There are many ideas regarding the purpose of government. As we’re all stuck on this planet together, I try to view the state as an opportunity for help. The many helping the individual: putting out fires, assisting in accidents, assuring that basic needs—food, shelter, water—are fulfilled.

This is why I’m so torn regarding LeBron James’ foray into education. He has done, with individual resources accumulated in a relatively short time-span, what entire political districts could not in creating this public school of opportunity. Don’t get me wrong, it’s a wonderful school by all accounts; I just believe the action itself is reminiscent of a benevolent King.

In this day and age, if our government cannot provide water—if our celebrity basketball players are funding education—we are ruined. And yes, certainly in certain arenas where the system of capital is spinning the fastest, social resources exist. Yet not outside of them. From Forbes:

Like most of my neighbors I have a good job in the private sector. Ask my neighbors about the cost of the welfare programs they enjoy and you will be greeted by baffled stares. All that we have is “earned” and we perceive no need for government support. Nevertheless, taxpayers fund our retirement saving, health insurance, primary, secondary, and advanced education, daycare, commuter costs, and even our mortgages at a staggering public cost. Socialism for white people is all-enveloping, benevolent, invisible, and insulated by the nasty, deceptive notion that we have earned our benefits by our own hand.

It should not fall to men like James to build schools. LeBron did everything right: it’s a public school, it has ample resources that kids and teachers actually need, and it’s in an area that needs just that. Yet the fact our government—the one that affords him such luxury for playing a game—sees teachers nationwide striking in the streets and the people seem OK with that … there are no words for this sort of grotesque selfishness.

There’s a Jay-Z lyric that goes, “And I can’t help the poor if I’m one of them / so I got rich and gave back / to me that’s the win-win.” This is such a depressing concept because the idea of helping the poor is exactly what a massive, rich state would be perfect for. Yet the predominantly white middle class believes what little they have is truly earned, and that the American government is better off intact as is than potentially something radical and new.

We know who the cowards are, here.


09:30 / 31 August 2018
Posted to Rants

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An open field outside Seattle

While I’m not sure of how blockchain will assist in abolishing private property, this sentiment sure has me worried:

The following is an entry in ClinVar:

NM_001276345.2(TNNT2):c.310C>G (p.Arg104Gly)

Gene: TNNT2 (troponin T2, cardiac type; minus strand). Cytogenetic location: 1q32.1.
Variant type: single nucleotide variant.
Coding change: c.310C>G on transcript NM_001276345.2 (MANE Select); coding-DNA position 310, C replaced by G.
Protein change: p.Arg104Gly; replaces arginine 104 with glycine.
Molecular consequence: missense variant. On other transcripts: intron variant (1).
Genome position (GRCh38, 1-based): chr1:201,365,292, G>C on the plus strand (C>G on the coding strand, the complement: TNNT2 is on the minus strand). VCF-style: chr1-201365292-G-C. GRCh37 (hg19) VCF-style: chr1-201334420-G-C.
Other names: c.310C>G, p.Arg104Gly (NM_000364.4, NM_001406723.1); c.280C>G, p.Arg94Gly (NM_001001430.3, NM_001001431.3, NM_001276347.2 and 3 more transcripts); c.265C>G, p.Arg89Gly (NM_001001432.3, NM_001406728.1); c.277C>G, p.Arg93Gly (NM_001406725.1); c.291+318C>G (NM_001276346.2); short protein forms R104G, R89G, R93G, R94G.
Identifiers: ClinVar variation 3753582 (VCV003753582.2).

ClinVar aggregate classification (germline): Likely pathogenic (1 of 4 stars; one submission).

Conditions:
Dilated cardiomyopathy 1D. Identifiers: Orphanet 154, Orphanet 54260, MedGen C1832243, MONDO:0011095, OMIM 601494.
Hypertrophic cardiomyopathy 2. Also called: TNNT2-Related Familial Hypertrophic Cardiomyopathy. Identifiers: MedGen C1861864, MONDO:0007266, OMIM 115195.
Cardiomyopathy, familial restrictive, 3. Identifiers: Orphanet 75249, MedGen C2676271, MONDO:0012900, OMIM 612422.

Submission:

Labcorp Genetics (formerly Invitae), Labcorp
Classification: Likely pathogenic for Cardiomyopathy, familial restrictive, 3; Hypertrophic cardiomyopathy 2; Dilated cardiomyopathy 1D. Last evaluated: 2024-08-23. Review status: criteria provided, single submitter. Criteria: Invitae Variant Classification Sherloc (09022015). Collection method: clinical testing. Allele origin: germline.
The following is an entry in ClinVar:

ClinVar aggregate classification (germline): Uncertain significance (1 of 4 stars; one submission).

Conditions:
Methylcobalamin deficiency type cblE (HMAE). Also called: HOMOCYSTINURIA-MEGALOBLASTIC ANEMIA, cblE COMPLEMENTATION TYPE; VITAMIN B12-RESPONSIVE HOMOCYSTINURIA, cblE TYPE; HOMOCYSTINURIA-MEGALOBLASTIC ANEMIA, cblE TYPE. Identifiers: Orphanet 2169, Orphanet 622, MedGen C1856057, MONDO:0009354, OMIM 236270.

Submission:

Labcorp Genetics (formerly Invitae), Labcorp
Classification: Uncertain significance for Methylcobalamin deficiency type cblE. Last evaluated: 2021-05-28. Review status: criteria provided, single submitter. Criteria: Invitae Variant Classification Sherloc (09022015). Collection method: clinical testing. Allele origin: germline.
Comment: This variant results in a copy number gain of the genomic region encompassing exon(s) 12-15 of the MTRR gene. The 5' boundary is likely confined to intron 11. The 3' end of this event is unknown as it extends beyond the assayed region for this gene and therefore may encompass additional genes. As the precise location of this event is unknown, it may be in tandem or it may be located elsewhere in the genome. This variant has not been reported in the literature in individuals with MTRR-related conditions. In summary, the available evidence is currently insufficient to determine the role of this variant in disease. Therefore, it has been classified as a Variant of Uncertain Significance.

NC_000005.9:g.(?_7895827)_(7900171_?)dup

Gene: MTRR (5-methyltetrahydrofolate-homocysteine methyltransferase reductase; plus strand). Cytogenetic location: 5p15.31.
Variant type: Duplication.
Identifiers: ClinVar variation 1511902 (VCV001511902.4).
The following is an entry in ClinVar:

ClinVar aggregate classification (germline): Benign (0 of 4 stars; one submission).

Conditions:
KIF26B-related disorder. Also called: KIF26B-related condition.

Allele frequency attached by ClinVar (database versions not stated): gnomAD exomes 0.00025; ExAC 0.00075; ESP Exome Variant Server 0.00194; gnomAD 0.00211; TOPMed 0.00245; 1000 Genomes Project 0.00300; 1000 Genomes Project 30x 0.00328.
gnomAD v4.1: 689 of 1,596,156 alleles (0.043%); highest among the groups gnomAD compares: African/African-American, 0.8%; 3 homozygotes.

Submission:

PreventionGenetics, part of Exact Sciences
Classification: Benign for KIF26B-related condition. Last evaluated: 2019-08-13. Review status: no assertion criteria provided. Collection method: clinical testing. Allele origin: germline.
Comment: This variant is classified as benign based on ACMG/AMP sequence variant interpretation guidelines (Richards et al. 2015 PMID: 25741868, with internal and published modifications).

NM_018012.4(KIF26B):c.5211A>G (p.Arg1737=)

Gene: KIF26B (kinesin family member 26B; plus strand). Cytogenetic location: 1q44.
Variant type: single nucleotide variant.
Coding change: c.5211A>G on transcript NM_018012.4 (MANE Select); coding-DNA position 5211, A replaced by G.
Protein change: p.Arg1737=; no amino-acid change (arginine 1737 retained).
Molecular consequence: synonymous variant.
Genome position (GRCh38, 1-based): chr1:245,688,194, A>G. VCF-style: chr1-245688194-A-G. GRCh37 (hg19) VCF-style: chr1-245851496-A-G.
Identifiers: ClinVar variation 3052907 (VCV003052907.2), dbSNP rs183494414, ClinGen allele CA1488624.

Weyl maintains that the “one person, one vote” setup results in a tyranny of the majority; instead, he envisions an electoral system where each voter is allotted a certain number of “voting credits” they can dispose of however they like.

The shortcomings of capitalism are so apparent even science is saying this shit is over. Yet to believe that technology holds the key to society is shortsighted.1

I also wonder if the ‘socialism’ that is Sanders-inspired will honestly translate to any attempt to remove the cancerous notions of capital from our sociopolitical operations, or if it will be an ugly re-imagining of the potential for state power.

  • At some point it will be up to humankind to balance itself out, to allow for the potential of but equally punish evil without bias. Power will have to be decentralized and communication utilized as a structural tool at all levels of organization. Yet our current top-down methods of giving a shit will not go quietly in to the dark.

Impending Doom

09:00 / 30 August 2018
Posted to Rants

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I was in one of the clinics of a well-established healthcare brand in Seattle today when, upon check-in, I saw a sign on the counter:

We are no longer accepting cash or checks as payment—only credit cards. Thank you.

This looks like a window to the future to me. A cash-free economy, where everything is integrated into a credit-based, digital economy with more metrics being used to filter who gets basic services and who doesn’t.

It’ll make for a great MasterCard commercial. X-Ray? $600. Painkillers? $50. Actually being let in to the hospital for a broken arm? Priceless.

Dystopian Hospital

13:15 / 28 August 2018
Posted to Life

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Sitting across from Drew, who has recently moved into an apartment down the street, talking about what it was like to see America from the outside in, I recounted a conversation I’d had from earlier in the day; “We’re at a point in time where our society is having actual conversations regarding the ethics of putting three-year olds in dog cages.”

Everything feels like a public relations campaign, like the mass hysteria we’re experiencing in the States is related to the impossibility of escaping one falsehood or another. Blatant, polished lies we just accept because that is what living in a consumer society means—a national language known as Advertising. From national holidays to national office, the fraudulence behind American institutions is glaring in the glow of the internet, but it feels like things still aren’t nearly as bad as they could be.1

It isn’t as easy to see from inside the bubble, though. Within the borders. Drew chimes in. “It’s mass apathy and the atrophy that comes with it.” I picture a dead leg decaying in the dirt of a forest—probably something I saw in a movie once—and nod.

  • I wonder if more people get emotionally devastated by an episode of The Handmaid’s Tale than they do about news regarding terror attacks in foreign countries.

Where To Even Begin

00:15 / 6 August 2018
Posted to Rants

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